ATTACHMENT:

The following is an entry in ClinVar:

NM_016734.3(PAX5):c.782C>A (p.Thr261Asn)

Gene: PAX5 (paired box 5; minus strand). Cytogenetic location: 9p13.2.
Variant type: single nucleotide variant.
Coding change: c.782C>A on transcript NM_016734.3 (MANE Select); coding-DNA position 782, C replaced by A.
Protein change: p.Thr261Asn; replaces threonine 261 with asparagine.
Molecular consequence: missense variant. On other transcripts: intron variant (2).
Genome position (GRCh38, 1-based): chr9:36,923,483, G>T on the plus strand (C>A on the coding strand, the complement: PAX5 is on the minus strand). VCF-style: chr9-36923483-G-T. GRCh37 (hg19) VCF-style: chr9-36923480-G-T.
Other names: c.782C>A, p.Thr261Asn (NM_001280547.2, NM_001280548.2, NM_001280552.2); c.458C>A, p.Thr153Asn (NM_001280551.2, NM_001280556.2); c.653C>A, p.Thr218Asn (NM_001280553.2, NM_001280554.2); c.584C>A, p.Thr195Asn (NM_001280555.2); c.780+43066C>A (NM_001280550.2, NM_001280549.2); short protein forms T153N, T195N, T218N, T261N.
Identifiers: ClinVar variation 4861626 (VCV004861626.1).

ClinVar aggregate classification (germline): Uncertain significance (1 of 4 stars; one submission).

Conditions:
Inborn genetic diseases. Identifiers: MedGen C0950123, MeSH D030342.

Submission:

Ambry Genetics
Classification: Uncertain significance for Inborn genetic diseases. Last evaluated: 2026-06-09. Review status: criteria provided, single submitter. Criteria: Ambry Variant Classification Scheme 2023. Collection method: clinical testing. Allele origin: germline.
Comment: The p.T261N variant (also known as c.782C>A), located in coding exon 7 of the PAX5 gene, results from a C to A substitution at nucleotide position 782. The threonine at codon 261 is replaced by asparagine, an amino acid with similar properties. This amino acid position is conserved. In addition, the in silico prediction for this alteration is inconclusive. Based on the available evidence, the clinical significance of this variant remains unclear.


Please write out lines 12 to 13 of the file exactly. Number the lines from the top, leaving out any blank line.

Conditions:
Inborn genetic diseases. Identifiers: MedGen C0950123, MeSH D030342.